How To Have A Perfectly Productive Home Office

ROFL 16-11-2014

Working from home Working Remotely Is The Future! This Is How LinkedIn Can Help You A remote or telecommute job is the holy grail of job searching. Leverage the resources on LinkedIn to find your dream job. Read More can be a fantastic experience. It saves you money, and it allows you to be in control of your own work. Of course, in order to make working from home work for you, you need to make sure maximize productivity 8 Daily Rituals You Can Create To Boost Your Geeky Productivity Habits are hard to hack. Daily rituals are way easier. You keep at something (good or bad) for several days in a row and it turns into a habit. Read More with a properly designed office. Think you can’t pull it off? The infographic here will show you how to work from home while actually gaining productivity. It’s a win-win!

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Related topics: Infographic, Workspace.

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  1. Maryon Jeane
    November 17, 2014 at 10:53 am

    The advantages of working from home are limitless: all the above, plus things like not starting your day stressed by a horrible, intrusive commute on public transport, not having to listen to endless streams of inconsequential chatter, not being driven to homicide by other people's habits and tricks of speech...

    Being able to control your own diet rather than having to make do with what happens to be on offer near your office is invaluable for your long-term health, not just a significant saving in money. (And you don't need to distance your office from the kitchen - just don't buy easy-treat snacking stuff or instant coffee!)

    Controlling your environment without conflict with others' needs is also a huge, huge benefit: the temperature, the airflow, the light. Being able to have genuinely ergonomic items (chair, desk, keyboard, mouse etc.) and arrange them as you need tremendously cuts down the physical strain of working all day at a desk and computer.

    Being able to exercise in short breaks throughout the day (I have a scrunch brace, balance boards, dumbells and a vibration platform in my office!) is not only excellent for your health but also a real energizer and mind-refresher.

    Creatively stumped? Get outside into the fresh (freezing?!?) air and natural light and focus on some soft-edged living things for a short while; that sorts it every time.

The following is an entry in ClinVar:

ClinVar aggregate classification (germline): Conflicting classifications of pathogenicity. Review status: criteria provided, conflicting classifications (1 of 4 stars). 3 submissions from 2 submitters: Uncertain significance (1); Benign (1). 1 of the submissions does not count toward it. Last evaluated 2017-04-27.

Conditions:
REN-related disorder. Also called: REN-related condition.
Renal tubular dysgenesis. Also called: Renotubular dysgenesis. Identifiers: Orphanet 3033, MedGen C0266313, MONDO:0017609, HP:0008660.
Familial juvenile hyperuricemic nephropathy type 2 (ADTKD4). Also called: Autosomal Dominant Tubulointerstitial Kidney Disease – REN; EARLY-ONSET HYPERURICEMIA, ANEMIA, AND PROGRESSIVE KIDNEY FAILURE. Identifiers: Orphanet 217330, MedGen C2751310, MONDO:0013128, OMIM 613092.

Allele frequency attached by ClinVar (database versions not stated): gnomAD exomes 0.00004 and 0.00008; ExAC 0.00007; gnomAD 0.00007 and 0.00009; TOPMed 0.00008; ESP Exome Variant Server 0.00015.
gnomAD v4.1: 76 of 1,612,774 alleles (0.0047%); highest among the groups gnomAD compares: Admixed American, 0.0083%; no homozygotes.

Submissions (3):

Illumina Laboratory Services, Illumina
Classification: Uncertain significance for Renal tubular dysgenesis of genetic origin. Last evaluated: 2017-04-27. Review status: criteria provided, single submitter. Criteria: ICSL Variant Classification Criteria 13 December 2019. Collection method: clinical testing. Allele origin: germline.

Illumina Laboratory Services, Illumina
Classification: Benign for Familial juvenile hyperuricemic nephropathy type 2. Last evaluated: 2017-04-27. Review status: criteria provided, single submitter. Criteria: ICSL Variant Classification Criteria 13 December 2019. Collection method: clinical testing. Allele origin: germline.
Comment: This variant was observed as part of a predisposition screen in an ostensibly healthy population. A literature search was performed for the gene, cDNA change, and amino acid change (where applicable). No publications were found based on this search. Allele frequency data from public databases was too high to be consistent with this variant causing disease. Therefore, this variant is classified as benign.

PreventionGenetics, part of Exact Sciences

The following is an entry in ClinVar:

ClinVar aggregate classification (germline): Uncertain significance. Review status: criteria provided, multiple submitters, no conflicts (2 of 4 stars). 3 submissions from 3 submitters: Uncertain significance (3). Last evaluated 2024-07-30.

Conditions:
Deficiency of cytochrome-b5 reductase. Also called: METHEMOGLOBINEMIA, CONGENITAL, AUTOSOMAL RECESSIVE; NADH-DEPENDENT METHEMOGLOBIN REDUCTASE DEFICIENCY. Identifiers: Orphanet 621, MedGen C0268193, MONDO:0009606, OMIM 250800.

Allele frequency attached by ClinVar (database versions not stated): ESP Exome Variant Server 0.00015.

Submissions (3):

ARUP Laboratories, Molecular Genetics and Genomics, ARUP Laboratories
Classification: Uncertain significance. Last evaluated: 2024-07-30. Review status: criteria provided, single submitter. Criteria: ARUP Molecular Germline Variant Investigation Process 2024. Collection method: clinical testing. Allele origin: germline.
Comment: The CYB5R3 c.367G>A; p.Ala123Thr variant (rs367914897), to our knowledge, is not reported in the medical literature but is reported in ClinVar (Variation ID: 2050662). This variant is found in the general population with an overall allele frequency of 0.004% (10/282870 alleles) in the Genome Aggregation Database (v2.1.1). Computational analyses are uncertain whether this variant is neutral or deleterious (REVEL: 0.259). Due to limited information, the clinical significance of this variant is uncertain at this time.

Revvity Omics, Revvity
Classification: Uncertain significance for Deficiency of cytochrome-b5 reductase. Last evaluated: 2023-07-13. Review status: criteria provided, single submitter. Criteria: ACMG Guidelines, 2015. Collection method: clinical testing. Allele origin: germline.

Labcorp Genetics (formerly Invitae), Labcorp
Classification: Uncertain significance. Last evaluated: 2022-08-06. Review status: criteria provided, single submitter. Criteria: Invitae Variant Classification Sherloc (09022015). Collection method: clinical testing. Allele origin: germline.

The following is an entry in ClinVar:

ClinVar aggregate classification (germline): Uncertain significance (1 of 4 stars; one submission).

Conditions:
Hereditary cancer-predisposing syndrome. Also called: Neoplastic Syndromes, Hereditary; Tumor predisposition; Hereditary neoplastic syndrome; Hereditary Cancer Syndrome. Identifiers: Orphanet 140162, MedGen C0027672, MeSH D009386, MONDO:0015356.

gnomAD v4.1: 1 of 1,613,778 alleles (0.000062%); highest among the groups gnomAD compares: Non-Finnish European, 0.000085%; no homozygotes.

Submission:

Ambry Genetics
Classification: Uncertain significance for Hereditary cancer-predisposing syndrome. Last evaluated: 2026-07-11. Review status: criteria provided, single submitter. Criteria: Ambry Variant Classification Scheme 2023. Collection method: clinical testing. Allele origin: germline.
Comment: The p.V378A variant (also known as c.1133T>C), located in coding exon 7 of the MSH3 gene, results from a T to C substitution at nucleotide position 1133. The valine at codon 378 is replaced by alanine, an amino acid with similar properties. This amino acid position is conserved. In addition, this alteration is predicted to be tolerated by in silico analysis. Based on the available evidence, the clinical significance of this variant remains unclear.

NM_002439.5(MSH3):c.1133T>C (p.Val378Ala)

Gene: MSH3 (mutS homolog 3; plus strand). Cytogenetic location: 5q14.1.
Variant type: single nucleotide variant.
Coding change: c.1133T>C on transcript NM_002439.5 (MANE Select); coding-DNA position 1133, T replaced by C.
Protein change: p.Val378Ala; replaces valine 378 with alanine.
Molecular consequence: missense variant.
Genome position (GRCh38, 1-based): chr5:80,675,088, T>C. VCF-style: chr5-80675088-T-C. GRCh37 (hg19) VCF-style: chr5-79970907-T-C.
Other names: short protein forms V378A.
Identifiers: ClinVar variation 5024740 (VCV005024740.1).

Problems with friends and neighbours thinking you're free to chat, or tradespeople and others that you're available? Lay down some rules and keep to them; put a block on the phone (I use trueCall); make arrangements for deliveries to be left somewhere; don't answer the door. On the other hand you are free to schedule in all those necessary things (having a plumber call, picking up dry cleaning locally, accepting a signed-for delivery) cause office-bound people so much hassle and stress.

    Best of all, I think, is the ability to work when you feel most like working. If you are doing anything more than the most mundane job then you work better, faster, smarter if you work when you want to work and feel like working. You can also have that feeling-naughty experience when you're meeting a friend in the middle of the day for a coffee, or worse, and a time-out discursive chat. That really can send you back to work, perhaps late into the evening, refreshed and raring to get on.

    All this being said, working from home is not for everyone. Some people are team players and need to rub together constantly with other minds to be at their best. Some just can't concentrate if they're not having to block out external goings on. Some simply hate the sense of isolation.

    My vision of the future is (was, actually) that the office should be the hub of the wheel with only selected rĂ´les being office-based (key administrators, some logistics people, etc.). Everyone else, the spokes and rim of the wheel, would either visit the office only intermittently, to perform key functions which were only possible in the physical office, or barely at all (perhaps only for annual meetings, Christmas parties and the like). This makes huge sense in environmental terms, quite apart from anything else - why are we moving our bodies around to work with our minds? Can you imagine the difference if the morning and evening commute became depopulated? All that fuel not wasted, all those fumes not emitted, all those cars not manufactured, all those new roads and rails not needed.

    However, it didn't happen. I made a presentation to a large publicly-owned corporation about 'teleworking' in the '80s, proving how much it would save them to adopt this model, how flexible they could become (the company had just been heavily criticised in a Coopers & Lybrand report for being inflexible), how little it would cost them to trial the model. The presentation would have received just as much comprehension if it had been delivered in Sanskrit. I tried a City legal firm; the response was: "If we can't see you, how do we know if you're working?" - which was a general response at the time (sometimes still is...), particularly by middle management. I won this one, albeit a grudging concession, by pointing out the value of payment by results, which finally gave me enough to take the risk of starting my home office on a freelance basis.

    I've never looked back.

  2. zazzaz
    November 16, 2014 at 3:32 pm

    be distanced from kitchen is really really important!!!

    Especially for those who can not control their mouse.

  3. dragonmouth
    November 16, 2014 at 3:15 pm

    The one problem with telecommuting is convincing family and friends that even though you may be physically present, you are not actually available to them.